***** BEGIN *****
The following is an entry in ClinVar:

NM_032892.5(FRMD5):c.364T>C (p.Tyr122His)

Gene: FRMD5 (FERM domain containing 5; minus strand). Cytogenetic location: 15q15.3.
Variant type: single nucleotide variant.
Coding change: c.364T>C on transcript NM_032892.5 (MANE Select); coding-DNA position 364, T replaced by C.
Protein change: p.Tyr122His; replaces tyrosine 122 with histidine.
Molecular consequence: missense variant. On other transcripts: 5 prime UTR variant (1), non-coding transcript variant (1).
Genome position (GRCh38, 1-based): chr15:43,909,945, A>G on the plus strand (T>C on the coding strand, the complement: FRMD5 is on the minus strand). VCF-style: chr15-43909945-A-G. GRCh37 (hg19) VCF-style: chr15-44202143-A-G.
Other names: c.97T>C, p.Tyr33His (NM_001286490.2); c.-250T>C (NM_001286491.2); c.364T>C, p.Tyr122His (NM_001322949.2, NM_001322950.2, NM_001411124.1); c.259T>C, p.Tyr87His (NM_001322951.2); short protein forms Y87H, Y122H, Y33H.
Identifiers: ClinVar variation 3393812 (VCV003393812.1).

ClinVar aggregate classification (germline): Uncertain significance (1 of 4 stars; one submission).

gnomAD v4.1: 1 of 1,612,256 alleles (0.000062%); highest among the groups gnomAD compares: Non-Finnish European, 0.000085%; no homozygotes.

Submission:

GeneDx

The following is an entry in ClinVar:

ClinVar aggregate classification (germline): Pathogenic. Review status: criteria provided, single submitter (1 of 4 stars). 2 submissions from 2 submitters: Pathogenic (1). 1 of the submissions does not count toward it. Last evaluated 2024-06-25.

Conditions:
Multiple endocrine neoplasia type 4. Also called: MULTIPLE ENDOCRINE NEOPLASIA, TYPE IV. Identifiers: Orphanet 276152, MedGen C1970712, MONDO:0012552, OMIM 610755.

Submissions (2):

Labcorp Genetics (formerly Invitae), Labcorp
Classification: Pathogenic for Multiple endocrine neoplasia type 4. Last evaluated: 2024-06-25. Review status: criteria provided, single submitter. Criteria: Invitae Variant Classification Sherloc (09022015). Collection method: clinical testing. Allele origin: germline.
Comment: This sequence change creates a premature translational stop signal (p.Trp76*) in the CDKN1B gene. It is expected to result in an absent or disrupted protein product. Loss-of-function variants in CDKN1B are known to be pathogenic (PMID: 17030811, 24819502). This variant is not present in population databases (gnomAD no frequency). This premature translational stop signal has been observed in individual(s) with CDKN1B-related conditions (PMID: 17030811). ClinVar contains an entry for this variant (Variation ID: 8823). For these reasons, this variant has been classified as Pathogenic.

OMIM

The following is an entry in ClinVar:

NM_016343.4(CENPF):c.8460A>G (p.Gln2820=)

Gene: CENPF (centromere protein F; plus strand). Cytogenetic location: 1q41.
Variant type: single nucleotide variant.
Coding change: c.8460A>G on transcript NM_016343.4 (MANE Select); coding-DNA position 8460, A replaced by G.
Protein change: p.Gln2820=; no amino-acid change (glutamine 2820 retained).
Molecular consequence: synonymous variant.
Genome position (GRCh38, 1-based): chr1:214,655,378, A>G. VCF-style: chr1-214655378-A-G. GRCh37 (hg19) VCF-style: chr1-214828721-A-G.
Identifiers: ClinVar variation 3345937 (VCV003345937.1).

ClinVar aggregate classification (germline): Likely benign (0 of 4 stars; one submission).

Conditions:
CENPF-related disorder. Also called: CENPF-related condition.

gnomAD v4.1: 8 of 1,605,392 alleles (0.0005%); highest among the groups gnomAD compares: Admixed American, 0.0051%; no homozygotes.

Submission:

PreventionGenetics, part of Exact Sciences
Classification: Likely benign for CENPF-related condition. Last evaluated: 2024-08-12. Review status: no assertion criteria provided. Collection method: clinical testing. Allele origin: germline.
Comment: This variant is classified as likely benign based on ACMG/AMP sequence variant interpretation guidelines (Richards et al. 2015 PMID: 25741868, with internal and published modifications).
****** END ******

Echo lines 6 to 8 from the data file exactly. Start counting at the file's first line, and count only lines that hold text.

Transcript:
Protein change: p.Tyr122His; replaces tyrosine 122 with histidine.
Molecular consequence: missense variant. On other transcripts: 5 prime UTR variant (1), non-coding transcript variant (1).
Genome position (GRCh38, 1-based): chr15:43,909,945, A>G on the plus strand (T>C on the coding strand, the complement: FRMD5 is on the minus strand). VCF-style: chr15-43909945-A-G. GRCh37 (hg19) VCF-style: chr15-44202143-A-G.